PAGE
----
Friday, October 19, 2018
Search
  
Submit your own News for
inclusion in our Site.
Click here...
Breaking News
Micron Wants to Buy Remaining Interest in IM Flash Technologies to Advance the 3D XPoint Technology
YouTube to Sell Concert Tickets Through Music Videos
Apple Expected to Unveil New iPad and MacBook on October 30
Pioneer's New In-Ear Headphones Combine Styling With Sound Quality
Samsung Debuts the Galaxy Book2, an always on, always connected 2-in-1 PC With Snapdragon 850
Sony Releases the World's First 4-layer 128GB BD-R XL Disc
SoundCloud to Offer Access to Music Directly Through the DJ Software
Western Digital Releases New 3D NAND UFS Embedded Flash Drive For Connected Cars
Active Discussions
Which of these DVD media are the best, most durable?
How to back up a PS2 DL game
Copy a protected DVD?
roxio issues with xp pro
Help make DVDInfoPro better with dvdinfomantis!!!
menu making
Optiarc AD-7260S review
cdrw trouble
 Home > News > General Computing > EU to V...
Last 7 Days News : SU MO TU WE TH FR SA All News

Tuesday, September 11, 2018
EU to Vote on Copyright Rules That Could Shake Up Google and Facebook


The Eropean Parliament on Wednesday will decide whether the EU copyright law will curb the power of Google and Youtube over content online.

The law could force companies such as Google and YouTube to police copyrighted material and allow publishers and artists to charge for their content.

Artists have campaigned to bring in laws that would require YouTube and Facebook to stop users illegally uploading their music.

They say that existing outdated copyright laws mean publishers, artists and musicians are not compensated fairly for their work and are being undercut by internet giants.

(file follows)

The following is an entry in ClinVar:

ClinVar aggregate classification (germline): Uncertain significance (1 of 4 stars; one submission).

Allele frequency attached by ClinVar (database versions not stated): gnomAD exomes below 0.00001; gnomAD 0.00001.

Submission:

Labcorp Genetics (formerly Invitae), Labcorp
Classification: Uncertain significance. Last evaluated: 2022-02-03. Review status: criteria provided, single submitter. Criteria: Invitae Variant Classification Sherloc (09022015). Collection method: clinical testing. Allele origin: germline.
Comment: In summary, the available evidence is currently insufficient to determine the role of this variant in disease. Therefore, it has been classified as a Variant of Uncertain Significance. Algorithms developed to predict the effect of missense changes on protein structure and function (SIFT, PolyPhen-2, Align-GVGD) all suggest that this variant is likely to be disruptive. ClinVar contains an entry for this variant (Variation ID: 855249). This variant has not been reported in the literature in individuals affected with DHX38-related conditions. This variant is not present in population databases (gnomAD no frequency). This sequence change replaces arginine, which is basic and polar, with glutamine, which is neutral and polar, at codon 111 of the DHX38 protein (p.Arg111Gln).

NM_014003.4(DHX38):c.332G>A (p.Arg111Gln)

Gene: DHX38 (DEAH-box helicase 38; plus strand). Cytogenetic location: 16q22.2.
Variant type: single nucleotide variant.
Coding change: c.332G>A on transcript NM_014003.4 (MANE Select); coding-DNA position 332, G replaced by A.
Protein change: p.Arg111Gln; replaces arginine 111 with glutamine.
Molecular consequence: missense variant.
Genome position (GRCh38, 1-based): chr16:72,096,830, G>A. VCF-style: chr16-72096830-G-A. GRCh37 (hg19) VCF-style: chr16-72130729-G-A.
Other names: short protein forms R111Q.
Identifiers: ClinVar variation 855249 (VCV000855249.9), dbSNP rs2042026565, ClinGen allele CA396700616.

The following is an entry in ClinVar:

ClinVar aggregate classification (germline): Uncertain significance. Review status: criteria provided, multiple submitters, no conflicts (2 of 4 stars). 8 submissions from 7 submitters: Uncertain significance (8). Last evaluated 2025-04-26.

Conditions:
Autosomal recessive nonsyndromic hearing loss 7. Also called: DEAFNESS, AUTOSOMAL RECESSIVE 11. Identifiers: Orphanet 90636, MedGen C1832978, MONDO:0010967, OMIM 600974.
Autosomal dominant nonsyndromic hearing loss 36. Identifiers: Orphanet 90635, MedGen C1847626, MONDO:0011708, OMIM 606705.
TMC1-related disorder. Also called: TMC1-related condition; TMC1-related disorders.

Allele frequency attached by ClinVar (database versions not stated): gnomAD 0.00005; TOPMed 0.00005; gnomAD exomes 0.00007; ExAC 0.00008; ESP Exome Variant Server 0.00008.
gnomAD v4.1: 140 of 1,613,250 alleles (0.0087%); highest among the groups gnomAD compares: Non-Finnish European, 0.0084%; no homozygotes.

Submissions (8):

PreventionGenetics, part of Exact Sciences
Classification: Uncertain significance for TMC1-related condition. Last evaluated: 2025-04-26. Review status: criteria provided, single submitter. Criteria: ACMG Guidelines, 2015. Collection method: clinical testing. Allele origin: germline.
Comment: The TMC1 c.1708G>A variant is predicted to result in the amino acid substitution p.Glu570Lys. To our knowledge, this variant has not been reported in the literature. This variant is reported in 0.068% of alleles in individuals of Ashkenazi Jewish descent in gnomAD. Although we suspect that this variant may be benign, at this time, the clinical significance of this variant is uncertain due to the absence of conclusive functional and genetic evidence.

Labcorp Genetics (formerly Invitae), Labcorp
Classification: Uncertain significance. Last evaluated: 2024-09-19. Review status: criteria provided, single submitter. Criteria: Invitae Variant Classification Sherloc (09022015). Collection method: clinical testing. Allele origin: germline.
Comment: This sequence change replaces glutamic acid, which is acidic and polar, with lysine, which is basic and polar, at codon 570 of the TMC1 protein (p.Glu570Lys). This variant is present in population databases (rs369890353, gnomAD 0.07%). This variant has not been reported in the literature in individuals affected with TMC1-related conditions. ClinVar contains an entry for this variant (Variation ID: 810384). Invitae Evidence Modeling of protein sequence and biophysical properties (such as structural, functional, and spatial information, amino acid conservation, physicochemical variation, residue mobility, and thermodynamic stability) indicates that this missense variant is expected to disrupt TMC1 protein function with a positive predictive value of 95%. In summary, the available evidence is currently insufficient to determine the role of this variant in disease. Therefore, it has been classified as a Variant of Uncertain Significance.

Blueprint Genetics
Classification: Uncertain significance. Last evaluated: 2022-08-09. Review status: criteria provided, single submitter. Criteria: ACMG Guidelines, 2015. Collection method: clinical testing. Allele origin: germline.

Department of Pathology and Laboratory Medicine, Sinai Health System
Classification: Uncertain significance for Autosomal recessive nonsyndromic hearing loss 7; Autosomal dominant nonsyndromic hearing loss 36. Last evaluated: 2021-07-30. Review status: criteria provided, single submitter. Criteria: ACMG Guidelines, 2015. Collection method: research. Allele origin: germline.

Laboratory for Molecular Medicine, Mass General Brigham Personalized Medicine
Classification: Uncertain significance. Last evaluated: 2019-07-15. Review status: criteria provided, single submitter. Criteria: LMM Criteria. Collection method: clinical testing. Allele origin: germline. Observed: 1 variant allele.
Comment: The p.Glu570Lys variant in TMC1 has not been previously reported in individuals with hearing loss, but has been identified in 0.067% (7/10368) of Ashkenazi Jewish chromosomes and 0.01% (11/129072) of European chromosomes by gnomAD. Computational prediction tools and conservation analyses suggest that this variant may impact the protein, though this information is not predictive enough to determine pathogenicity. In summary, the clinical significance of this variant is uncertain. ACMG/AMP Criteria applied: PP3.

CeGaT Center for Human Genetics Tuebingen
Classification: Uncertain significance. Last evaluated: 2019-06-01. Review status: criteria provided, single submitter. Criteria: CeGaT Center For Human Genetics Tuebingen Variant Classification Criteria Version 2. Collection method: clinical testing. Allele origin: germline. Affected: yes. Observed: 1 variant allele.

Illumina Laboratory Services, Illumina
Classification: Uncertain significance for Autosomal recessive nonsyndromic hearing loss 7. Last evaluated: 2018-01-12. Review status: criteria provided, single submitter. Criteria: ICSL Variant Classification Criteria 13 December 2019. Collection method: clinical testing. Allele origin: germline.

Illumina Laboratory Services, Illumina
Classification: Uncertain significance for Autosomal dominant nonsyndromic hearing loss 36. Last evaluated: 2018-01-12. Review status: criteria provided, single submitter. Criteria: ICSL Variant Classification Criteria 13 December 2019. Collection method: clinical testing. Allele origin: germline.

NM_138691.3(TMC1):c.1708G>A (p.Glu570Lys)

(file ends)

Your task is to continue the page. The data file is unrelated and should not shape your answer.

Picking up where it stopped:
However, opponents of the copyright laws claim that bringing in new regulation would create an atmosphere of self-censorship on the biggest internet streaming sites, which could mean that creators' videos could never be published.

The internet's founder, Sir Tim Berners-Lee is among the high profile figures who have opposed the law, arguing it cause the web to become a platform for "automated surveillance and control."

One controversial proposal is the introduction of a so-called "link tax" to undercut the revenues of tech giants like YouTube, its parent company Google, and Facebook. If voted through, sites would have to pay to show copyrighted content online, including in hyperlinks and snippets of text.

Another controversial proposal, known as Article 13, places the responsibility on tech giants to enforce copyright using automated content-recognition systems.

In July, EU politicians voted against an overhaul of the internet directive after a tense row over internet giant's potential self-censorship as a result of these rules, curtailing freedom of expression online.


Previous
Next
FCC Needs More Time to Decide on Sprint - T-Mobile Merger        All News        Shortage of Intel CPU to Impact Notebook Shipments, Causing Further Price Decline in the Memory Market
Globalfoundries to Work With Fraunhofer on FDSOI     General Computing News      Japan Display Develops Smart Helmet with HUD Technology, 5.5-inch Glasses-Free 3D Movie Display

Get RSS feed Easy Print E-Mail this Message

Related News
EU Lawmakers Agree on New Copyright Rules
European Parliament Cancels Copyright Reform Vote
EU Parliament Takes First Step to pass Tough EU Copyright Rules
New European Rules Could Make Google, Facebook and Others Responsible For Copyrighted Content On their Services
U.S. Copyright Office Proposes Changes To DMCA
Court Rules MP3 Resale Violates Copyright Law
MySpace to Launch Enhanced Copyright Protection Tool
War on Piracy in U.S. Universities
Consumers To Pay Royalties For Satellite Downloads
New European Sanctions For Piracy
Pc Makers in China Must Pre-Install Software
European Alliance Seeking Changes in Copyright Levies

Most Popular News
 
Home | News | All News | Reviews | Articles | Guides | Download | Expert Area | Forum | Site Info
Site best viewed at 1024x768+ - CDRINFO.COM 1998-2018 - All rights reserved -
Privacy policy - Contact Us .